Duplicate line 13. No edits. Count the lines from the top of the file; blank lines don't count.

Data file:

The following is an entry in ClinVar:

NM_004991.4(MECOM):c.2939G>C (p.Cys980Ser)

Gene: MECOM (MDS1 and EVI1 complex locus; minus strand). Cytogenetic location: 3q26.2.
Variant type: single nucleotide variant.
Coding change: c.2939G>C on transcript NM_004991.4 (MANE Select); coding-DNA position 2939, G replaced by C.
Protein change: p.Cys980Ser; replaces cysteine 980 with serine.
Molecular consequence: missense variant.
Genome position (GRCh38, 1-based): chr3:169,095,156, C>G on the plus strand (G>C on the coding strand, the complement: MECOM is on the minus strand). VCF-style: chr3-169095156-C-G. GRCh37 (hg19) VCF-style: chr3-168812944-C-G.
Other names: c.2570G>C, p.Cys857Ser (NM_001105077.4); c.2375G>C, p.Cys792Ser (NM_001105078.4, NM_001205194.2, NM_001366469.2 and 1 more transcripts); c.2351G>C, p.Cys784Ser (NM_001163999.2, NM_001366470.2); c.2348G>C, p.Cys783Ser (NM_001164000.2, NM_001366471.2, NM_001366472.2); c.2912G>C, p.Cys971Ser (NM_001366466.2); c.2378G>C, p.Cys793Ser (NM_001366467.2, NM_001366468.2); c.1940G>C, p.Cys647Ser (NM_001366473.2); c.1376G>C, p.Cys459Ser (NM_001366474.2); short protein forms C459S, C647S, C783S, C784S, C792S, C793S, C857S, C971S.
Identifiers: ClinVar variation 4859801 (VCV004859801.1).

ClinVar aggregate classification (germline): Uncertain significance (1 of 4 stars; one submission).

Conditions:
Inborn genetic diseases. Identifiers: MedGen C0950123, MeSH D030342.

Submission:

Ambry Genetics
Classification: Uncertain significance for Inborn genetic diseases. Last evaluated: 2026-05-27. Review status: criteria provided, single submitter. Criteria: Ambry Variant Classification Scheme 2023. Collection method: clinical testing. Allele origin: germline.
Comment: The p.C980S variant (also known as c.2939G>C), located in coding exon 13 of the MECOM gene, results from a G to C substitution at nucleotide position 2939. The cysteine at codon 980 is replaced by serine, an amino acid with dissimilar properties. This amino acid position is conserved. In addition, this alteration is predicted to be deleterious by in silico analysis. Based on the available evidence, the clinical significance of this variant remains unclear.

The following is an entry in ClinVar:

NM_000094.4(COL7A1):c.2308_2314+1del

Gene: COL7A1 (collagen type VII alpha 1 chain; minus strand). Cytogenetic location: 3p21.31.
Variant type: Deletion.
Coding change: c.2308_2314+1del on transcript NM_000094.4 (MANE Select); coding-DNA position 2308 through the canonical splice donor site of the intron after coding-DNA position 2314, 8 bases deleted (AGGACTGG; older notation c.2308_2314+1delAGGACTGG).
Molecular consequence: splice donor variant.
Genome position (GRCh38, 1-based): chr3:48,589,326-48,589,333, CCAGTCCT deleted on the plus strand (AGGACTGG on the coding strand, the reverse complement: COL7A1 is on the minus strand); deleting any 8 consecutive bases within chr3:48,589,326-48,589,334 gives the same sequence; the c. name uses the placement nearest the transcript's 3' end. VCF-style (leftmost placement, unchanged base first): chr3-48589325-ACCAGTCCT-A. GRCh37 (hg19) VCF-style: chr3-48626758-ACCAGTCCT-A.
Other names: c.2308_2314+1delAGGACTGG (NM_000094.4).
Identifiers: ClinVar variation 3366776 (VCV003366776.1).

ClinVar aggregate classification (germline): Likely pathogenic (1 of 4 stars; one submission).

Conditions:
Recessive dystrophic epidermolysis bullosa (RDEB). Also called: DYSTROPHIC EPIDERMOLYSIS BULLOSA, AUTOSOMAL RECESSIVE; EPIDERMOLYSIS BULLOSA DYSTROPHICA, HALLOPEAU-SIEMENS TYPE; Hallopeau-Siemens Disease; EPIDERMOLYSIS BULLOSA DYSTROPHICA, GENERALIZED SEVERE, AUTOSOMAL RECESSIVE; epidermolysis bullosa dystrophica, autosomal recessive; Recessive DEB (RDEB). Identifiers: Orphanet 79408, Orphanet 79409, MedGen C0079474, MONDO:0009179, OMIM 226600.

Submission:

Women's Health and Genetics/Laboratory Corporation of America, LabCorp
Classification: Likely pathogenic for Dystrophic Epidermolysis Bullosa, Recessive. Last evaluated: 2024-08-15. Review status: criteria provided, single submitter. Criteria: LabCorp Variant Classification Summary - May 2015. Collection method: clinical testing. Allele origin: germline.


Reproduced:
Inborn genetic diseases. Identifiers: MedGen C0950123, MeSH D030342.